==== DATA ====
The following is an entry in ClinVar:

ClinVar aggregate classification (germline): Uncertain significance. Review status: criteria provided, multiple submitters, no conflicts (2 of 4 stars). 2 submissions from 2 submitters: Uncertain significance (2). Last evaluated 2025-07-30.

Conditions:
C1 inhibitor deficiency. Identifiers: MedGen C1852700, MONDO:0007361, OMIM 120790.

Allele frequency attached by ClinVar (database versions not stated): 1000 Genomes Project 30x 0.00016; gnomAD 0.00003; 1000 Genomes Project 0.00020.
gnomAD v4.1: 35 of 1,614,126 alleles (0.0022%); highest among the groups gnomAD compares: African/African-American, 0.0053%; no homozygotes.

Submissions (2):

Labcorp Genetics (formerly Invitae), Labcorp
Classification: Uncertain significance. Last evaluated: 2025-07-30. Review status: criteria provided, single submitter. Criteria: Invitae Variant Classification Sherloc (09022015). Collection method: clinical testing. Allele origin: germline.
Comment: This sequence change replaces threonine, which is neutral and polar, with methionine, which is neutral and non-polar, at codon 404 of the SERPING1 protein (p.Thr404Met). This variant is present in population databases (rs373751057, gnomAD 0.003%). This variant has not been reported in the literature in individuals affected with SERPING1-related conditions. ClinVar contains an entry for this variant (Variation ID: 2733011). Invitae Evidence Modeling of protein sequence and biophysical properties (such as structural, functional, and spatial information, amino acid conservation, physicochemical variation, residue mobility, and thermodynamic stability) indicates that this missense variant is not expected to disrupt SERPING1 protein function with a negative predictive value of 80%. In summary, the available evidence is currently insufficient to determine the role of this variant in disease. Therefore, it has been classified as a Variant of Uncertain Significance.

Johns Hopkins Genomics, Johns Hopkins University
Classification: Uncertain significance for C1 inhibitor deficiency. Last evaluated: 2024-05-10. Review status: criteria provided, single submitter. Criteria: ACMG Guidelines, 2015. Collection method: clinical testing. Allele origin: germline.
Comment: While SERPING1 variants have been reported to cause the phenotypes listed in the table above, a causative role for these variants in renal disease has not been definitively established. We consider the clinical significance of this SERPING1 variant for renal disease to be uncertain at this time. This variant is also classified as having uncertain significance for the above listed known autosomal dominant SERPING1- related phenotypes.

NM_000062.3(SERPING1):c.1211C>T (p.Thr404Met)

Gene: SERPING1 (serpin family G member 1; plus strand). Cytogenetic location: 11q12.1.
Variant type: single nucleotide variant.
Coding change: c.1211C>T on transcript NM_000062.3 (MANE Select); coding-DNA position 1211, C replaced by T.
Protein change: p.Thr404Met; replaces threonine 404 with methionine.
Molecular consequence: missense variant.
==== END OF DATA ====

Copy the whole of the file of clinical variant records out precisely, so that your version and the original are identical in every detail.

The following is an entry in ClinVar:

ClinVar aggregate classification (germline): Uncertain significance. Review status: criteria provided, multiple submitters, no conflicts (2 of 4 stars). 2 submissions from 2 submitters: Uncertain significance (2). Last evaluated 2025-07-30.

Conditions:
C1 inhibitor deficiency. Identifiers: MedGen C1852700, MONDO:0007361, OMIM 120790.

Allele frequency attached by ClinVar (database versions not stated): 1000 Genomes Project 30x 0.00016; gnomAD 0.00003; 1000 Genomes Project 0.00020.
gnomAD v4.1: 35 of 1,614,126 alleles (0.0022%); highest among the groups gnomAD compares: African/African-American, 0.0053%; no homozygotes.

Submissions (2):

Labcorp Genetics (formerly Invitae), Labcorp
Classification: Uncertain significance. Last evaluated: 2025-07-30. Review status: criteria provided, single submitter. Criteria: Invitae Variant Classification Sherloc (09022015). Collection method: clinical testing. Allele origin: germline.
Comment: This sequence change replaces threonine, which is neutral and polar, with methionine, which is neutral and non-polar, at codon 404 of the SERPING1 protein (p.Thr404Met). This variant is present in population databases (rs373751057, gnomAD 0.003%). This variant has not been reported in the literature in individuals affected with SERPING1-related conditions. ClinVar contains an entry for this variant (Variation ID: 2733011). Invitae Evidence Modeling of protein sequence and biophysical properties (such as structural, functional, and spatial information, amino acid conservation, physicochemical variation, residue mobility, and thermodynamic stability) indicates that this missense variant is not expected to disrupt SERPING1 protein function with a negative predictive value of 80%. In summary, the available evidence is currently insufficient to determine the role of this variant in disease. Therefore, it has been classified as a Variant of Uncertain Significance.

Johns Hopkins Genomics, Johns Hopkins University
Classification: Uncertain significance for C1 inhibitor deficiency. Last evaluated: 2024-05-10. Review status: criteria provided, single submitter. Criteria: ACMG Guidelines, 2015. Collection method: clinical testing. Allele origin: germline.
Comment: While SERPING1 variants have been reported to cause the phenotypes listed in the table above, a causative role for these variants in renal disease has not been definitively established. We consider the clinical significance of this SERPING1 variant for renal disease to be uncertain at this time. This variant is also classified as having uncertain significance for the above listed known autosomal dominant SERPING1- related phenotypes.

NM_000062.3(SERPING1):c.1211C>T (p.Thr404Met)

Gene: SERPING1 (serpin family G member 1; plus strand). Cytogenetic location: 11q12.1.
Variant type: single nucleotide variant.
Coding change: c.1211C>T on transcript NM_000062.3 (MANE Select); coding-DNA position 1211, C replaced by T.
Protein change: p.Thr404Met; replaces threonine 404 with methionine.
Molecular consequence: missense variant.